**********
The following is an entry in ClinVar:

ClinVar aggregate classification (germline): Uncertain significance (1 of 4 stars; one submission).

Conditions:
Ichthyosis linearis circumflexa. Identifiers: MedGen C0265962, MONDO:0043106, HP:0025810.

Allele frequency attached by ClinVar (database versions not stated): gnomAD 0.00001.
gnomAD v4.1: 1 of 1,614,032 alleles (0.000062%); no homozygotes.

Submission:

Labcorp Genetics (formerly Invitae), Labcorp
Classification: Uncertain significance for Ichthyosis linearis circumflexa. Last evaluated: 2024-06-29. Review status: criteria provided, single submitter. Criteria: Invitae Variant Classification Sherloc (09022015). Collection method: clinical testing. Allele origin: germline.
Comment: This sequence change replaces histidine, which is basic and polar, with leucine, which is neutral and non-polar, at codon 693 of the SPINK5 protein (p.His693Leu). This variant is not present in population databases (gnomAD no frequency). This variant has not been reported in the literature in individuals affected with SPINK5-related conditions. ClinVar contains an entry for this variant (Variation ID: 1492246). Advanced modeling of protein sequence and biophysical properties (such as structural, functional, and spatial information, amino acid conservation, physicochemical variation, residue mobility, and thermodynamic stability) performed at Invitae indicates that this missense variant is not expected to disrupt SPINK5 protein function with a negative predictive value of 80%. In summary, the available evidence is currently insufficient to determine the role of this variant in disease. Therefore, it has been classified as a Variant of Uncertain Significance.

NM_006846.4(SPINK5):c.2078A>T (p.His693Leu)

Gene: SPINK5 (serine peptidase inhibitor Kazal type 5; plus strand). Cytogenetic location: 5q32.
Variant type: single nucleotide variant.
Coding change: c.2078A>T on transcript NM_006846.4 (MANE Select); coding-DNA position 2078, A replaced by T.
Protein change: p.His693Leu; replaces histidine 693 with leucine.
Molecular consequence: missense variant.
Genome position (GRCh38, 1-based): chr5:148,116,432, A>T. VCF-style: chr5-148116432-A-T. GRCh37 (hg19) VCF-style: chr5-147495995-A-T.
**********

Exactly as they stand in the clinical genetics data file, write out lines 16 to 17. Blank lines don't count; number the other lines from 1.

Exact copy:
Molecular consequence: missense variant.
Genome position (GRCh38, 1-based): chr5:148,116,432, A>T. VCF-style: chr5-148116432-A-T. GRCh37 (hg19) VCF-style: chr5-147495995-A-T.